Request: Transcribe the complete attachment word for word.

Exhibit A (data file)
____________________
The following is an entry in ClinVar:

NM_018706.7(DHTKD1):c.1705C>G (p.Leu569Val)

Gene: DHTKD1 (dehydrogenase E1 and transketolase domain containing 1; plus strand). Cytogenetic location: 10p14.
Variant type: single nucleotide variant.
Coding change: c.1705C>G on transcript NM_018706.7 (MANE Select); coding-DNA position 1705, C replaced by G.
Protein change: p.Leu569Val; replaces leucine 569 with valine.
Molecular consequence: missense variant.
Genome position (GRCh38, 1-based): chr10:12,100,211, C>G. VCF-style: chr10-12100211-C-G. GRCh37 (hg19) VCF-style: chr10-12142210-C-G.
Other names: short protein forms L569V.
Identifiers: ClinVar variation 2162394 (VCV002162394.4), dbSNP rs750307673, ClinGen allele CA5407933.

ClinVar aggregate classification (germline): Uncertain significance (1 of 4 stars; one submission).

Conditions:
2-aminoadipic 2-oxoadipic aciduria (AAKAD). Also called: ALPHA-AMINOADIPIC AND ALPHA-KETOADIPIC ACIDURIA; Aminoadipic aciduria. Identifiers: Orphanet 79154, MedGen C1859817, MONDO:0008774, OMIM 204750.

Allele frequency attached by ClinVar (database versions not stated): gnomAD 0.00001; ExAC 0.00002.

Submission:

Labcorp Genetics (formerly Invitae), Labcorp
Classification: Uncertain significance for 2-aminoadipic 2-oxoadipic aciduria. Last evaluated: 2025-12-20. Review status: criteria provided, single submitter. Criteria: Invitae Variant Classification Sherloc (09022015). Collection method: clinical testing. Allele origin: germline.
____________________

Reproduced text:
The following is an entry in ClinVar:

NM_018706.7(DHTKD1):c.1705C>G (p.Leu569Val)

Gene: DHTKD1 (dehydrogenase E1 and transketolase domain containing 1; plus strand). Cytogenetic location: 10p14.
Variant type: single nucleotide variant.
Coding change: c.1705C>G on transcript NM_018706.7 (MANE Select); coding-DNA position 1705, C replaced by G.
Protein change: p.Leu569Val; replaces leucine 569 with valine.
Molecular consequence: missense variant.
Genome position (GRCh38, 1-based): chr10:12,100,211, C>G. VCF-style: chr10-12100211-C-G. GRCh37 (hg19) VCF-style: chr10-12142210-C-G.
Other names: short protein forms L569V.
Identifiers: ClinVar variation 2162394 (VCV002162394.4), dbSNP rs750307673, ClinGen allele CA5407933.

ClinVar aggregate classification (germline): Uncertain significance (1 of 4 stars; one submission).

Conditions:
2-aminoadipic 2-oxoadipic aciduria (AAKAD). Also called: ALPHA-AMINOADIPIC AND ALPHA-KETOADIPIC ACIDURIA; Aminoadipic aciduria. Identifiers: Orphanet 79154, MedGen C1859817, MONDO:0008774, OMIM 204750.

Allele frequency attached by ClinVar (database versions not stated): gnomAD 0.00001; ExAC 0.00002.

Submission:

Labcorp Genetics (formerly Invitae), Labcorp
Classification: Uncertain significance for 2-aminoadipic 2-oxoadipic aciduria. Last evaluated: 2025-12-20. Review status: criteria provided, single submitter. Criteria: Invitae Variant Classification Sherloc (09022015). Collection method: clinical testing. Allele origin: germline.